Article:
Abstract

Patchiness affects fine-scale patterns of biological variation because compositional differences among localities depend on the composition of the patch sampled for paleoecological analysis. This can inflate compositional differences among localities that otherwise may have similar faunal constituents, which can obscure the true signal of biotic composition. In the type Cincinnatian Series, comparisons of fine-scale faunal-assemblage patterns acquired through gradient analysis have been difficult to accomplish because of significant deviations in biotic composition. Here, the role of patchiness in creating these deviations is tested by quantifying the amount of lateral variation in composition at a single outcrop of the Kope Formation. Because the lateral expression of individual beds in the Cincinnatian is variable, patchiness is more effectively assessed for bedsets rather than individual beds.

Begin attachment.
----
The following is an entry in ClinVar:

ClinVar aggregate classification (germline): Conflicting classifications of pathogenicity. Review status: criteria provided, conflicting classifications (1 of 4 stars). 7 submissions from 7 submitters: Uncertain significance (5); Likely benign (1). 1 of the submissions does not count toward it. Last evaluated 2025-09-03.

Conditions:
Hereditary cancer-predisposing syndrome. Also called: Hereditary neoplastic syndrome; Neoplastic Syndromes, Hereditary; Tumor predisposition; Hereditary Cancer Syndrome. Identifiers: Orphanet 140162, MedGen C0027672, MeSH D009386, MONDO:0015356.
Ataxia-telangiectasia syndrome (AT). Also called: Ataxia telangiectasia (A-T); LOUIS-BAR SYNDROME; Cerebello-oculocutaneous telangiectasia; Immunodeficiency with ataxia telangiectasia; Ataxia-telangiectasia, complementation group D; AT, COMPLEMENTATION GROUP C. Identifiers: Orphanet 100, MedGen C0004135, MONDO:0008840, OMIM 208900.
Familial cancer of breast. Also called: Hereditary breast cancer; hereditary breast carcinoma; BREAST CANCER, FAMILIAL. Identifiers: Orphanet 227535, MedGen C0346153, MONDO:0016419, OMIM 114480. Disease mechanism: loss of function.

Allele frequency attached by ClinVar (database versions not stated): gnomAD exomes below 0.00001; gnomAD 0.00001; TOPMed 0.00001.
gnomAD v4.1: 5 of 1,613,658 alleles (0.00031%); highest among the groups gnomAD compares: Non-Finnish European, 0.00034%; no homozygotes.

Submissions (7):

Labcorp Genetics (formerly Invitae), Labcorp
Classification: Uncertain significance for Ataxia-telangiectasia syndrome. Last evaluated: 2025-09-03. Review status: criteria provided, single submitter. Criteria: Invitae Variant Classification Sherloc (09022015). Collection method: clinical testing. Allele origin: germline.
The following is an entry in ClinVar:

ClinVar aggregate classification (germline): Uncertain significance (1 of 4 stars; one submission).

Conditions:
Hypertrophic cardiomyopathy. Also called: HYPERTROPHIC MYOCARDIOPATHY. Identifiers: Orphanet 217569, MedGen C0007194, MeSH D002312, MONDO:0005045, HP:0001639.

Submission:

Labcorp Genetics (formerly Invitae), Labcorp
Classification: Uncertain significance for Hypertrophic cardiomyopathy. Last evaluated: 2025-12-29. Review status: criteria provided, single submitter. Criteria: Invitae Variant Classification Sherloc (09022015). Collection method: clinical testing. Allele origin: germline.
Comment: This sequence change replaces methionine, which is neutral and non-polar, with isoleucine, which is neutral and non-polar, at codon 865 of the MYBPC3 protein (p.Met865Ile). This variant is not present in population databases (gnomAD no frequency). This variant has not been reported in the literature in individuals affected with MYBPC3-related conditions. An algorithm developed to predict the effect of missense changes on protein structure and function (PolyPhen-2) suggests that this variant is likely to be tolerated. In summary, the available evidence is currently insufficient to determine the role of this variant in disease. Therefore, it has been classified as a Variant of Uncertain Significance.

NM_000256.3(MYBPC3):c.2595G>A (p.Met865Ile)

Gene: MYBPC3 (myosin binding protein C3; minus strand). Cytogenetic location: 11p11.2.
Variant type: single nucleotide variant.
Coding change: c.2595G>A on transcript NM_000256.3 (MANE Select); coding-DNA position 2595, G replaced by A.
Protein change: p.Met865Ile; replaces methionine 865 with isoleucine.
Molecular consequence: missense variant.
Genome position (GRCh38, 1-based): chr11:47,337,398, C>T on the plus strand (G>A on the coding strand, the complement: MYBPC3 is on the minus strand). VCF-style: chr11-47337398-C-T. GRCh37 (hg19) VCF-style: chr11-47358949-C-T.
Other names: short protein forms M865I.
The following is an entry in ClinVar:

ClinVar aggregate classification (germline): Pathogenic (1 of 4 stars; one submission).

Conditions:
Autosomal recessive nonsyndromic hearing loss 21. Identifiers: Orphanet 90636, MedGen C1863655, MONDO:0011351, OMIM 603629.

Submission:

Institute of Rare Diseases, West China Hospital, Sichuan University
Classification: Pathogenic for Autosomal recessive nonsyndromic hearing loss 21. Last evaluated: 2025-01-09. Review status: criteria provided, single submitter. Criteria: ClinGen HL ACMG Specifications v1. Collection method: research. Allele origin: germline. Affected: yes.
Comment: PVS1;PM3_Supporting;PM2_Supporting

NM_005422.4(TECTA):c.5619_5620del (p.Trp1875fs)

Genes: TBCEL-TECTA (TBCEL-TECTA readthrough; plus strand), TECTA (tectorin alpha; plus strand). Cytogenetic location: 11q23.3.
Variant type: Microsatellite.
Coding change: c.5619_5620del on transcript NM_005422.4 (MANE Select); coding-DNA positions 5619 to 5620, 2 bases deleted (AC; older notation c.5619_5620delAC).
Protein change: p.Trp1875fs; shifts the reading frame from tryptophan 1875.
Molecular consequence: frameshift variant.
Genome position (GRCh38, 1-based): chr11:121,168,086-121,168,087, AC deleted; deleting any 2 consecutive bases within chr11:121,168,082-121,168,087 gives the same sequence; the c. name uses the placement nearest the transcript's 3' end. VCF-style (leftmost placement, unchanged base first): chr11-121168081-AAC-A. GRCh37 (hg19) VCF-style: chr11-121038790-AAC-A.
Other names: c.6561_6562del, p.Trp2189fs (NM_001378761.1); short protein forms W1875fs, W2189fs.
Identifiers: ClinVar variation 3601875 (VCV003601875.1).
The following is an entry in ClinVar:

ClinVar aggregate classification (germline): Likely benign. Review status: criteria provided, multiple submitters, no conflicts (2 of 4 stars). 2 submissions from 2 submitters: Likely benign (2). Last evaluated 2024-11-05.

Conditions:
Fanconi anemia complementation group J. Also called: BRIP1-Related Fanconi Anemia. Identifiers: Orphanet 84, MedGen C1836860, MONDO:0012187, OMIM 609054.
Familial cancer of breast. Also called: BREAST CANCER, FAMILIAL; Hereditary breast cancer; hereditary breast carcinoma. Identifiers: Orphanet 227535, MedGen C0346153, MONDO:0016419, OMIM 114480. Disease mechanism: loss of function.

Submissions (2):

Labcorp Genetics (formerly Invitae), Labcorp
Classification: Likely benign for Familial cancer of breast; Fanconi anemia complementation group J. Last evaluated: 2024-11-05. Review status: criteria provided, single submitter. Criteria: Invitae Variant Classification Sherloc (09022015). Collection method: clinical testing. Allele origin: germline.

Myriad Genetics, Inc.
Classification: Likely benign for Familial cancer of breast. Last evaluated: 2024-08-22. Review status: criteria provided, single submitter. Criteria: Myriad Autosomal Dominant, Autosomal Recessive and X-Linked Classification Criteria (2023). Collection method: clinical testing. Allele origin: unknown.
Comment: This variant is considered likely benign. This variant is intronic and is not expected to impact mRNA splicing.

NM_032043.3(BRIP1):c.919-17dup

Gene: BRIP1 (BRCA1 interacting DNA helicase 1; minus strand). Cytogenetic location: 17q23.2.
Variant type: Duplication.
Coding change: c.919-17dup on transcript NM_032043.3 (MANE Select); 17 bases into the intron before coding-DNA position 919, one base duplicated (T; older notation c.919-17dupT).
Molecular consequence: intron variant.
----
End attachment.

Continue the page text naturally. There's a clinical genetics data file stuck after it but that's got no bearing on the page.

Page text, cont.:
Using gradient analysis to evaluate lateral variation at one locality reveals that patchiness is the cause of fine-scale stratigraphic deviations, which are typically produced by the addition or subtraction of just a few taxa. Furthermore, this lateral variability is less for limestone bedsets than for many mudstone bedsets. This supports the idea that limestone beds in the Cincinnatian contain assemblages that are more time-averaged than many, though not all, mudstone beds. Because fine-scale faunal patterns are dependent on the composition of the sampled patch, replicate sampling is necessary to account for patchiness. Despite the effects of patchiness and time-averaging at scales of one or a few beds, biotic composition patterns acquired through gradient analysis are robust among localities at scales greater than a few beds.

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